What do we remember of Harold Macmillan, the Conservative prime minister during that strange interregnum between the Suez Crisis and the first post-War Labour government of Harold Wilson? One Harry followed another, but the world had changed: we lost a grip on an Empire but failed to adjust to the new European democracy and the loss of privacy.
Howard Brenton’s Never So Good – the title invokes Macmillan’s famous phrase, usually taken as an over-smug motto for the era, “most of the people in this country have never had it so good” – is a fascinating chronicle play that is remarkable for its breadth of interest and lack of attitude.
That sums up a faint sense of disappointment in Howard Davies’ production that nonetheless implies the very interesting theory that politics is no place for human decency. “SuperMac” as we came ironically to know him after a newspaper cartoon, was the first public figure to be openly lampooned on the contemporary stage, in a sketch in Beyond the Fringe.
Jeremy Irons makes much of this moment, otherwise suggesting a character of almost blotting paper inertia, the very opposite of Brenton’s shark-like creation with David Hare of Lambert Le Roux, the Brechtian anti-hero of Pravda. We see Macmillan taking part in the Eton wall game, experiencing the horror of the trenches in the First World War, sidling, as of right, into politics, dealing with the Suez catastrophe, absorbing the Profumo scandal.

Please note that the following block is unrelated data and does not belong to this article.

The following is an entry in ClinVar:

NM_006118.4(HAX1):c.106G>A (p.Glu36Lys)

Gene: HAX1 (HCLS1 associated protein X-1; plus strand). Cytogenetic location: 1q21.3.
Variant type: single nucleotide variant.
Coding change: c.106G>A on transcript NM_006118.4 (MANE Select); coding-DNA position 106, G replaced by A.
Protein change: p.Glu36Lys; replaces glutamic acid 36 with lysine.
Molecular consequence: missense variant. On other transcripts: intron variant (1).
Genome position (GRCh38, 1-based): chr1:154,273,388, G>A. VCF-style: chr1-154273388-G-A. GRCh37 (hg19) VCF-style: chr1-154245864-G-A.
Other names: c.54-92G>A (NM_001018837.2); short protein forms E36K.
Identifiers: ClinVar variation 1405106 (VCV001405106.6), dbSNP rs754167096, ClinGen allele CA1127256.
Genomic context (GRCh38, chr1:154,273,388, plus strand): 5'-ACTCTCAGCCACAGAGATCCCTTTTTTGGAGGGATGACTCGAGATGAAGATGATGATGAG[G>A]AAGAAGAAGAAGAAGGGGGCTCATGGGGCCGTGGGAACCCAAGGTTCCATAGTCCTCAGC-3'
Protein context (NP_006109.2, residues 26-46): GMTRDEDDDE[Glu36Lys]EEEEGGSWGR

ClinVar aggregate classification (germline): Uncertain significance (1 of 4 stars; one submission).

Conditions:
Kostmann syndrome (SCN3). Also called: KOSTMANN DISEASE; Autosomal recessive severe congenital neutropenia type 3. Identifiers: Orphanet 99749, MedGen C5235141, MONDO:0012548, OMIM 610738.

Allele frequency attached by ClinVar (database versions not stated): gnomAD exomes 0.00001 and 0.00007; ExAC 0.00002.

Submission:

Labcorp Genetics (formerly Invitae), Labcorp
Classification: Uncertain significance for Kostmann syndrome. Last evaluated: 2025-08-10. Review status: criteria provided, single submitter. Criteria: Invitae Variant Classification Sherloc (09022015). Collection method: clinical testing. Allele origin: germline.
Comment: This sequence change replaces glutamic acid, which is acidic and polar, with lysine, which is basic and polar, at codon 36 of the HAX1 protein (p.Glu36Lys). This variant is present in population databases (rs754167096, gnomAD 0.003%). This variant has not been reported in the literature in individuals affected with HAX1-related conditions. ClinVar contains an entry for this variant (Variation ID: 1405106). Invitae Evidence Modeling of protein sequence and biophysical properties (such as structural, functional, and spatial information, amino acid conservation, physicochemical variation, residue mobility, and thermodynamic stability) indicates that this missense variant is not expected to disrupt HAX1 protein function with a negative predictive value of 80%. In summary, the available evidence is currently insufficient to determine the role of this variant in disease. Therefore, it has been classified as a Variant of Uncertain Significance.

Irons’ Macmillan bares his teeth for the first and last time in the play in his bitter denunciation of the satirist Peter Cook as someone who knew nothing about the realities of life or politics. Brenton, the most gloriously gifted and “theatrical” fringe playwright of the late Sixties – his mantra was one of disrupting the spectacle, destroying the art form he adopted, rather like Shaw - lost his political faith with the death of Communism.
His recent plays – Paul and In Extremis – have been about the survival of spiritual faith in a secular world, and Never So Good is similarly slanted, though the script lacks any argument to support, for instance, Macmillan’s tacit approval of his wife Dorothy’s (Anna Chancellor, “Duck Face” in Four Weddings) affair with Bob Boothby (Robert Glenister).
At this stage, you start thinking that the play should be about Anthony Calf’s tortured, pathetic Anthony Eden, the prime minister Macmillan replaced. The fact that Brenton and Calf make Eden so interesting is a tribute to both. But it does rather highlight the flabbiness of the whole enterprise: so Macmillan was a human being, what else is new?
Maybe that’s the point. Political drama comes of age, shock horror. The one palpable dramatic ploy, that of shadowing the older Macmillan with his younger, idealistic self (Pip Carter) is woefully under-exploited.
Still, Clive Francis, unrecognisably transformed as Dwight Eisenhower, Terrence Hardiman as Neville Chamberlain and Peter Forbes as Selwyn Lloyd (a much more interesting figure than this cartoon outline) all bring an era of nervous political transition to fascinating life. But the central character remains less compelling than Hugh Whitemore’s version – courtesy of Edward Fox – in the more pointed, but nostalgia-drenched A Letter of Resignation ten years ago.